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Controlling eDiscovery spend, security, and cloud top priorities for enterprise legal departments

Artifical intelligence, cloud and security have all been named as top priorities for enterprise legal departments, as well as the need to take control of eDiscovery costs, according to new research from OpenText. 

"To gain advantage in litigations, successfully conclude investigations, and competently deal with regulatory matters, decision-makers must be able to cull germane information in real time," says Serge Savchenko, vice president, Legal Technology at OpenText. 

"The demand for speed amid escalating risks and ever-growing amounts of data is pushing legal departments and law firms to automate routine tasks and inject machine learning and AI into daily operations," he says.

 The OpenText 4th Annual Survey of Legal Operations Professionals found controlling eDiscovery costs is the ultimate goal of enterprise legal departments. Legal operations teams are focused on controlling eDiscovery costs by gaining transparency from law firms on discovery budgets and review efficiency, centralising eDiscovery management, benchmarking success and partnering with managed review providers. 

Corporate legal teams are standardising their internal process for eDiscovery, and even providing mandates to external counsel. Seventy seven percent contract directly with eDiscovery vendors, 74% control which eDiscovery vendors their outside counsel uses, and 71% have adopted a centralised approach to managing eDiscovery data. A full 42% have adopted a single vendor model.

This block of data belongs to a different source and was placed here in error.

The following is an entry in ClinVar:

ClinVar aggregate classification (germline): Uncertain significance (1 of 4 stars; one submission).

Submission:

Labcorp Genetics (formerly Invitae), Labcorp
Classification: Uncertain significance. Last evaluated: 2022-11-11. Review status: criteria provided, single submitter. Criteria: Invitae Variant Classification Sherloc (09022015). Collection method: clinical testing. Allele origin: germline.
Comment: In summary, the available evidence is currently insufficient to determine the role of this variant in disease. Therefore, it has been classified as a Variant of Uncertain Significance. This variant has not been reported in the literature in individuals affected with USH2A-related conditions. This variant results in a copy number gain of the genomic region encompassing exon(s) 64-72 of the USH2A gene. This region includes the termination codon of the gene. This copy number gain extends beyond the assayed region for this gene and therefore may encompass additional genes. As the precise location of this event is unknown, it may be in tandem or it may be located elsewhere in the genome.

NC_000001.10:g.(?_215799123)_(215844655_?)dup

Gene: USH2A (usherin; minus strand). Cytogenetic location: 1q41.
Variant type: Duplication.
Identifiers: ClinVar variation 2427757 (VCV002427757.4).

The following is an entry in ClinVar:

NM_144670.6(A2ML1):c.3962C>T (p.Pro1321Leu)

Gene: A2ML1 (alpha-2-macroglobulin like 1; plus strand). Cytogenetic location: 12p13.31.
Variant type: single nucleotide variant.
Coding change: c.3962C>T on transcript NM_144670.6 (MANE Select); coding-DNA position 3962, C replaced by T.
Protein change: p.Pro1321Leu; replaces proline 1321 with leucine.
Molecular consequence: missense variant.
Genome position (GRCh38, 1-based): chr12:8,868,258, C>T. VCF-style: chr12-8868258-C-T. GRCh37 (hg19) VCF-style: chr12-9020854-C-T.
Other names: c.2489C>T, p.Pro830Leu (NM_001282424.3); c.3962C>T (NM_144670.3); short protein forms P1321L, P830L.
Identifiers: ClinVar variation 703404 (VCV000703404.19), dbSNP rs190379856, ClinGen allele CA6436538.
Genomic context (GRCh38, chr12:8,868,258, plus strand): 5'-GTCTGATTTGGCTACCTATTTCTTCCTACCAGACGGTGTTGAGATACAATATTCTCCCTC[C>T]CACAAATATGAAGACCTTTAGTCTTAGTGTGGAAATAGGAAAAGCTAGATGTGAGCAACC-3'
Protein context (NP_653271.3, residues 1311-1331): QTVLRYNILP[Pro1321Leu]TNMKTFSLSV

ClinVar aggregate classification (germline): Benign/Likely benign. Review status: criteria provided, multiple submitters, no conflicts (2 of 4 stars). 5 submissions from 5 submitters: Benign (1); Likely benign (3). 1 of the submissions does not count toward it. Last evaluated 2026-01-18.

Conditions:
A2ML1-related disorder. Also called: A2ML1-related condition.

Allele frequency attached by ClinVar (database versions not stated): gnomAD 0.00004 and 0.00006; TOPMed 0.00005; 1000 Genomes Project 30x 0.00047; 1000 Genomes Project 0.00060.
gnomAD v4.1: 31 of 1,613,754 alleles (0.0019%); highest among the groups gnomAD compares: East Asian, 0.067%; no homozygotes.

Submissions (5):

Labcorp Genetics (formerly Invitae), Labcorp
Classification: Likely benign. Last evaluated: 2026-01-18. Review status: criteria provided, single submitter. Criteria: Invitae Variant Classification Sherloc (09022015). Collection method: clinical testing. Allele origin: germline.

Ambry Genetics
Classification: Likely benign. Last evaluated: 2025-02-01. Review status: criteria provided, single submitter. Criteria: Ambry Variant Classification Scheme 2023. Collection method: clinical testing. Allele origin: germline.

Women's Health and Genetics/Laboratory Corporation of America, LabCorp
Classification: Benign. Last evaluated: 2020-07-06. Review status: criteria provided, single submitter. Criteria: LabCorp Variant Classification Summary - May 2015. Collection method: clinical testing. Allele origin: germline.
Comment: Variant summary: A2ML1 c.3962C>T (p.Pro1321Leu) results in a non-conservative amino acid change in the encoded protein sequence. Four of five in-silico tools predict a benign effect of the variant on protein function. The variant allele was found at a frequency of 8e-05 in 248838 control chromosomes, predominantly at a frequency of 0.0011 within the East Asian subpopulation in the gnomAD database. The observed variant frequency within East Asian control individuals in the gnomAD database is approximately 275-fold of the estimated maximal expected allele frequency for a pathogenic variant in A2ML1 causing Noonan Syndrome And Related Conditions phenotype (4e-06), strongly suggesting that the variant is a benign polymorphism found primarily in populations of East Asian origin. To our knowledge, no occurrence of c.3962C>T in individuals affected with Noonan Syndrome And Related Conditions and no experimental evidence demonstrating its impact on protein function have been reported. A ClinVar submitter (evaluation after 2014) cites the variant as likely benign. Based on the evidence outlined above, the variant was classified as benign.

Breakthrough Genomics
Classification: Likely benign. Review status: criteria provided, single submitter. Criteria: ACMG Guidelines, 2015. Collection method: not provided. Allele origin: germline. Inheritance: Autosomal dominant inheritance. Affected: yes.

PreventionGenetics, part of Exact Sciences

The survey also found there is increasing use of and spend on AI tools. The drive to improve eDiscovery efficiency, spend and outcomes is fueling AI spending and usage. Eighty percent of respondents plan to increase spend in this area and 49% reported using predictive coding (also known as technology-assisted review) in the past year (+18 YoY).

Moving to the cloud is a key initiative to optimise operations, the research revealed. Sixty nine percent of legal operations professionals saying their law departments are standardising in the cloud.

Moreover, data security is top-of-mind. ninety four percent (+3% YoY) of respondents reported they have data security concerns around distributing electronically stored information to multiple discovery vendors and law firms.

On behalf of Opentext, between July 9, 2019 and August 15, 2019, Ari Kaplan Advisors interviewed 35 legal operations leaders from a variety of corporations. Sixty-three percent of these corporations have annual revenues exceeding $10 billion and 83% have more than 10,000 employees. The discussions focused on law department innovation, the growing influence of legal operations, cloud adoption, auditing the technological competency of outside counsel, the use of artificial intelligence (AI), how legal teams are balancing outside counsel and providers of alternative legal services, how to measure success in eDiscovery, legal operations metrics, perspectives on data management and approaches to document review, including the use of predictive coding.

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